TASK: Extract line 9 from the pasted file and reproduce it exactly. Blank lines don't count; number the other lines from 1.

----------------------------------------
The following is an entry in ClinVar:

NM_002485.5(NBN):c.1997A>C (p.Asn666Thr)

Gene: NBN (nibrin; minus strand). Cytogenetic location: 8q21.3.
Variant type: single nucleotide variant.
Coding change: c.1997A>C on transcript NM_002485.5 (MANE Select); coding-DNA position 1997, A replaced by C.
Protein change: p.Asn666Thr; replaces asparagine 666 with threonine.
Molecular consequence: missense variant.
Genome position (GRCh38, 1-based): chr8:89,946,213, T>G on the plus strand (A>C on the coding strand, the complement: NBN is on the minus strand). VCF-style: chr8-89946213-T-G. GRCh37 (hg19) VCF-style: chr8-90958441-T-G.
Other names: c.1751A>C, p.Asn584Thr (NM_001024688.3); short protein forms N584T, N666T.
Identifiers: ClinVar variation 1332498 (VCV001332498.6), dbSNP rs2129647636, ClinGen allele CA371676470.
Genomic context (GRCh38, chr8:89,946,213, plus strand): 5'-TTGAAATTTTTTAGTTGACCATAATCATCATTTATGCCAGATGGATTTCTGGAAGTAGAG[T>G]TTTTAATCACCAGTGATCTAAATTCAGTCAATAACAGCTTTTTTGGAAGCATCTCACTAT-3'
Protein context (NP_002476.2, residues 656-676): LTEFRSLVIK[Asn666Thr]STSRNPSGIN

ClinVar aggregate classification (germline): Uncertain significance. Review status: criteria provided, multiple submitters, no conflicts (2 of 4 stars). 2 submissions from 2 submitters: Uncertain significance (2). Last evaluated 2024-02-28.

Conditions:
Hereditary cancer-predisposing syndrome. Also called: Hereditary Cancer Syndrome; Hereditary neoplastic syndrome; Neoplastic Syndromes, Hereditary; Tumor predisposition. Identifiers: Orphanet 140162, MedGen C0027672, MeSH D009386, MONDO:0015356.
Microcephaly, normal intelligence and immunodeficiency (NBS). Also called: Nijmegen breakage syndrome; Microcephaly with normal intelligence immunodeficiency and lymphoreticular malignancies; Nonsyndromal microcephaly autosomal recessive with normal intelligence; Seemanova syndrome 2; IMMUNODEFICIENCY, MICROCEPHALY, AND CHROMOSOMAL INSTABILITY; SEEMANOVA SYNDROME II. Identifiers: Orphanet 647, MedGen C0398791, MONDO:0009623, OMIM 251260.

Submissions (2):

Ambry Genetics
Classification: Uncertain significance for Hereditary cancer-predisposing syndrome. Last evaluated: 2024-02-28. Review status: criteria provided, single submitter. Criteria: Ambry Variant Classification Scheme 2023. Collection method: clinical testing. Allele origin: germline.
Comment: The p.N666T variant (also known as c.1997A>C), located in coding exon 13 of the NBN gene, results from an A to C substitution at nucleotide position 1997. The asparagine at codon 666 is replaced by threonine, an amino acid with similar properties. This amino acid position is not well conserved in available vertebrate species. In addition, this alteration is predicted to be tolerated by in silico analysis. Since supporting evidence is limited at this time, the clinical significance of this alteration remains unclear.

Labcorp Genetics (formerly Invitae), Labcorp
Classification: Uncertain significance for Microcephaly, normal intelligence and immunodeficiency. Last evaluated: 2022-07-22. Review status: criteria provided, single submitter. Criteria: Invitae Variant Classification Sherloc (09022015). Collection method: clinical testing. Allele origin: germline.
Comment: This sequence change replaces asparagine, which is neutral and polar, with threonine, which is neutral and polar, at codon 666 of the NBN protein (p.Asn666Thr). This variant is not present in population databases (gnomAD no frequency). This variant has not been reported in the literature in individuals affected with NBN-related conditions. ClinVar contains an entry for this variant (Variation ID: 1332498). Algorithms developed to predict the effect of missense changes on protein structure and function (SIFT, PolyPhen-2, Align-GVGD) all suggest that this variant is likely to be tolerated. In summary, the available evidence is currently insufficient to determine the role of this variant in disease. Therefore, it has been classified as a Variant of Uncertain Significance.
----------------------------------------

Other names: c.1751A>C, p.Asn584Thr (NM_001024688.3); short protein forms N584T, N666T.